Feeling free

Freedom is important to happiness and well-being. However, freedom is not that straightforward to pin down. When do we perceive an influence as coercion, and when do we accept it as natural law? I’m sure the inability to violate the constraints of physics does not cause anyone grief. That’s because we are pretty certain that other people cannot violate those laws either.

Freedom is the possession of the relevant capabilities needed to pursue your goals, as measured against a specific reference. Even though being able to teleport to work is something that does aid me in the pursuit of my goals, my inability to do so does not cause me grief because it is a capability that is far beyond my reference point.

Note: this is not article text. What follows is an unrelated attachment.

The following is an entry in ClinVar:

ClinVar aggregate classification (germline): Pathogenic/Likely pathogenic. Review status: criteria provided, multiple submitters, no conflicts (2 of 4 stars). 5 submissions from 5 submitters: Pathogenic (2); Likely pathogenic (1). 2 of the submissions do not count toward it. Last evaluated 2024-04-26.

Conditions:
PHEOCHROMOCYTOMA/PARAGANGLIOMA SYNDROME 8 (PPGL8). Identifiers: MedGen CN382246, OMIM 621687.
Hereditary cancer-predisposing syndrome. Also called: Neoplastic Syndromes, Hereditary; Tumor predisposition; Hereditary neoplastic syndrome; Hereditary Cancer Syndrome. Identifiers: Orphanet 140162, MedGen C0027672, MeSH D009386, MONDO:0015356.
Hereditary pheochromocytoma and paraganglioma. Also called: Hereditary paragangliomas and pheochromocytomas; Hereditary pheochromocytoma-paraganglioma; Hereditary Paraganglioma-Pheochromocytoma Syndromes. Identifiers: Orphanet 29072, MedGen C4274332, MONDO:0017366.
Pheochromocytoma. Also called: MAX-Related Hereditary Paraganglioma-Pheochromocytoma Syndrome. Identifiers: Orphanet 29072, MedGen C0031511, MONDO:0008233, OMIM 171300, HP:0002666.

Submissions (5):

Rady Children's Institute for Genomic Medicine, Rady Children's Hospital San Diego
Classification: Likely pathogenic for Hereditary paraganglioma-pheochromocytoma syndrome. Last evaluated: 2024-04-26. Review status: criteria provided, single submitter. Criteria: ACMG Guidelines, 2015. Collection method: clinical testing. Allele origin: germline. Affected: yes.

People feel more free when rules are clear, because in those situations choices are made by examining the different consequences in your head and then picking the choice with the consequences that you most prefer. This thought pattern pretty much defines what free will is. This is the reason why games are enjoyable. This is why computer programming is fun — the product is difficult to produce but easy to judge.

Freedom can bring unhappiness. A tough choice is a choice for which you know that the consequences vary widely but you don’t know in which direction. It’s uncertainty in outcomes resulting from ignorance, a situation where you know that it’s important to make the right decision but you don’t know which decision is correct. Feeling vexed in this situation is important because it motivates the improvement of knowledge – by necessity, the failure to improve knowledge has to feel frustrating.

2 Responses to “Feeling free”

  1. sc says:

    sc was here!